The shoes were different. They were almost new and had a label on the inside in English, inscribed ‘G. Papadopoulis, Made in Cyprus.’ Mike made up his mind to check the various shoe shops in town later in the day when the sun went down. He ordered another beer and a Greek salad and spent the afternoon laying on the beach, his little plastic bag beside him, nagging away at his mind.
At the fifth shop he realised that he was wasting his time. All five stocked the shoes which sold for about ten Cyprus pounds, and no one recognised the kimono. At the last shop the owner looked at him pityingly. “We do have a lot of customers at this time of year.” He picked up the shoes again and examined them. “You know that there is something written inside this left one?”
They examined the shoe closely. Sure enough someone had written K.Lee in blue ink. The following morning Mike presented himself at Larnaca Police Station.
The captain smiled. “Mr Reynolds, kelie mera. Have you found a body?”
“Captain Katsimentes, no, but I may have a name.”
The policeman sat up straight and took the shoe. “Well, now, that’s different.” Over his shoulder he called out, “Sgt Frangakis,”
“Sir?” A large, heavily moustached man hurried into the office.
“Check Immigration and your hotel records for a female, possibly British, in the name of K.Lee. Last seven days please.”
“Last two weeks, please?” Mike interposed gently.
“OK, two weeks, sergeant. Now, Mike, a cup of coffee while we wait?”
The checks were accomplished in fifteen minutes. A Mrs Katie Lee had entered Larnaca Airport from London by Monarch Airlines three days previously and was registered at the Hotel Olympus. Katsimentis stood up and took his black cap off the hook on the wall. “Come on, we’ll do this together.” They walked the ten minutes to the hotel and the hotel receptionist was very anxious to deal with the captain’s request to speak to Mrs Lee.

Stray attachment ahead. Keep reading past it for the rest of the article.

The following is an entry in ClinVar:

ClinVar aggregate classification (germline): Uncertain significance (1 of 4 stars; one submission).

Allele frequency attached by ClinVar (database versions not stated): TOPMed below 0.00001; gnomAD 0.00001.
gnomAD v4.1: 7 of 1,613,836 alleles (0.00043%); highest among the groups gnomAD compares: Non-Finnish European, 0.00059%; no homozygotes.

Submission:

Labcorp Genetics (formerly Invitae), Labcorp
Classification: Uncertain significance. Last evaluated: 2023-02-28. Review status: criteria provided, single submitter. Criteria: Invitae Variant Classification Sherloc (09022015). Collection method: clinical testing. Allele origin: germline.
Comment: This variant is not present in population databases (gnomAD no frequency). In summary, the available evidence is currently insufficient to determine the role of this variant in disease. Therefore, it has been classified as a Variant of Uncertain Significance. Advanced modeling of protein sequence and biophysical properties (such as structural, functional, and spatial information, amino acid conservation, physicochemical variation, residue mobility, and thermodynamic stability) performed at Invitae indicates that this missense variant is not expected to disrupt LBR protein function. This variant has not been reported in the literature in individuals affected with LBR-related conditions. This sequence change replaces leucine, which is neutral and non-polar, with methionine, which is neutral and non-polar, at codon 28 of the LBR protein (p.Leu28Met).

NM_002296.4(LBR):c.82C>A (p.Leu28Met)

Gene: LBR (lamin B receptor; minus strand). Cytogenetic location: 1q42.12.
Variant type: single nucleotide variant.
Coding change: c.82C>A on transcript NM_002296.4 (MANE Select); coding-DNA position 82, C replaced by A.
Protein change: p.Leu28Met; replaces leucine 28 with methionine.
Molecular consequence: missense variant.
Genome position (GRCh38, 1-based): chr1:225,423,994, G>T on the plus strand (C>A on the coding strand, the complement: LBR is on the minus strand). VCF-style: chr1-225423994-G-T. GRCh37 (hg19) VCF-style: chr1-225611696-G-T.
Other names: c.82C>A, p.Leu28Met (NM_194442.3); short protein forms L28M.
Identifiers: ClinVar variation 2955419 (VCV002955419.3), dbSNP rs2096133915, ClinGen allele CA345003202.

A young woman of about thirty appeared in the lobby within a few minutes. She was concerned that the police wished to speak to her. She was small, dark haired, slim, and Chinese. She was also very attractive. The policeman introduced himself. “Are you all right, Mrs Lee? No problems of any kind?”
She smiled with relief. “No, I’m fine thank you, apart from six stitches in my right foot.” She pointed to her heavily bandaged foot. “Why?”
Katsimentas smiled dazzlingly. “I am delighted to hear that. Mr Mike Reynolds here has been most concerned about you and he has some of your property, I think.” He touched his cane to the peak of his cap and left.
Mike opened his bag. “Are these things yours?”
“Yes, they are. I gashed my foot on a rock while swimming and came ashore on the beach. I went to hospital and when I got back my stuff had gone. Thank you very much. Ever since I was at school, I have always written my name in my shoes. Childish habit, I know. Look, Mike, may I buy you dinner to thank you properly for your trouble?”
“Yes, fine, thank you. Will your husband come too?”
“Yes, you are Mrs Lee?”
“I still use my married name, but I was divorced two years ago.”
“Oh, I’m sorry.”
“Oh, don’t be, I’m not. It’s ironic that you took all that trouble to find me and return my shoes. They don’t fit.”
Written by BM